A comparison of tool-based and paper-based software inspection

Macdonald, F. and Miller, J. (1998) A comparison of tool-based and paper-based software inspection. Empirical Software Engineering, 3 (3). ISSN 1382-3256 (http://dx.doi.org/10.1023/A:1009747104814)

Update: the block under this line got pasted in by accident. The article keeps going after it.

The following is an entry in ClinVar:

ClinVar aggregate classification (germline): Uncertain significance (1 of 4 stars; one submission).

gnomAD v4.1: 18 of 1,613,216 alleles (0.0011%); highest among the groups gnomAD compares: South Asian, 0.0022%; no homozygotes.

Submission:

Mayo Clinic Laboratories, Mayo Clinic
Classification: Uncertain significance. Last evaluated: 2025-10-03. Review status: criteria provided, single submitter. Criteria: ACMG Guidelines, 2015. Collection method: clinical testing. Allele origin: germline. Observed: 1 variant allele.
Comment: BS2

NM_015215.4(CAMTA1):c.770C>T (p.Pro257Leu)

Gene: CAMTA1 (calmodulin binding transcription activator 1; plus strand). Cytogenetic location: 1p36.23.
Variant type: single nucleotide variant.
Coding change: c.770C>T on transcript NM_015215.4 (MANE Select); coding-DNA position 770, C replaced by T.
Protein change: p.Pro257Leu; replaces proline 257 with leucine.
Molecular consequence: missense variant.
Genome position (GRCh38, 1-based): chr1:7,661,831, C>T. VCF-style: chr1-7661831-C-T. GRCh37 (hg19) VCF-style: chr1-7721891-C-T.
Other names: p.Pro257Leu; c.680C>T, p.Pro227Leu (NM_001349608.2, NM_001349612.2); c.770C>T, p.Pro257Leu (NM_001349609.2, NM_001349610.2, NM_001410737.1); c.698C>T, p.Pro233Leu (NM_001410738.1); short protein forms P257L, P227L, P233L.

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Software inspection is an effective method of defect detection. Recent research activity has considered the development of tool support to further increase the efficiency and effectiveness of inspection, resulting in a number of prototype tools being developed. However, no comprehensive evaluations of these tools have been carried out to determine their effectiveness in comparison with traditional paper-based inspection. This issue must be addressed if tool-supported inspection is to become an accepted alternative to, or even replace, paper-based inspection. This paper describes a controlled experiment comparing the effectiveness of tool-supported software inspection with paper-based inspection, using a new prototype software inspection tool known as ASSIST (Asynchronous/Synchronous Software Inspection Support Tool). 43 students used ASSIST and paper-based inspection to inspect two C++ programs of approximately 150 lines. The subjects performed both individual inspection and a group collection meeting, representing a typical inspection process. It was found that subjects performed equally well with tool-based inspection as with paper-based, measured in terms of the number of defects found, the number of false positives reported, and meeting gains and losses.